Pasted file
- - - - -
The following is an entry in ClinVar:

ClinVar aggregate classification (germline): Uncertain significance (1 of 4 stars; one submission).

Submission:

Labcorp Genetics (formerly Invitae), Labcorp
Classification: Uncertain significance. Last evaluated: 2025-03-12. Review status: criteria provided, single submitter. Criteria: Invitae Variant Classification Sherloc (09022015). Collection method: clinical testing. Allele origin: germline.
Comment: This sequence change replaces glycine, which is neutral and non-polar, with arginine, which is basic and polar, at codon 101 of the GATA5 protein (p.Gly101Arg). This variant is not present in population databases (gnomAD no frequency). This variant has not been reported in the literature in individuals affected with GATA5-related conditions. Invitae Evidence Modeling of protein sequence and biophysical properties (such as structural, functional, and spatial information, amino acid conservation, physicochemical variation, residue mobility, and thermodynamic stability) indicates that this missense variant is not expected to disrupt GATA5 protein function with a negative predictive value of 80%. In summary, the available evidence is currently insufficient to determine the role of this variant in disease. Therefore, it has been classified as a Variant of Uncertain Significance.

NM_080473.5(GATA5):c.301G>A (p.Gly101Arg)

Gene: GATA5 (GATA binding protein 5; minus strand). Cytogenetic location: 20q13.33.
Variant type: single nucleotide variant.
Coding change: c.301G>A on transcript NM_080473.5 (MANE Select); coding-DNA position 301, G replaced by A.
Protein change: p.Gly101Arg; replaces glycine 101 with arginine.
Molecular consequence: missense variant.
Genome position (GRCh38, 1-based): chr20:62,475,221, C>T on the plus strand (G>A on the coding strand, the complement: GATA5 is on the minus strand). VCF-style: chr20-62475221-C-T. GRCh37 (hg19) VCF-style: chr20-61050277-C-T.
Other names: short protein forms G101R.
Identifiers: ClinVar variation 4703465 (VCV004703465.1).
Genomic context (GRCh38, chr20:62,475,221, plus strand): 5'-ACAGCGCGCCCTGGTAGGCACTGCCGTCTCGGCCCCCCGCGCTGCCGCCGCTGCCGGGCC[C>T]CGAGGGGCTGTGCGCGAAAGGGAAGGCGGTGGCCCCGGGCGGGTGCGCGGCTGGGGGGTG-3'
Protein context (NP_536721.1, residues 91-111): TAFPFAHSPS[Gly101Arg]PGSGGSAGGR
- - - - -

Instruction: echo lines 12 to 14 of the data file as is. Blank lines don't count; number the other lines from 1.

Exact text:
Molecular consequence: missense variant.
Genome position (GRCh38, 1-based): chr20:62,475,221, C>T on the plus strand (G>A on the coding strand, the complement: GATA5 is on the minus strand). VCF-style: chr20-62475221-C-T. GRCh37 (hg19) VCF-style: chr20-61050277-C-T.
Other names: short protein forms G101R.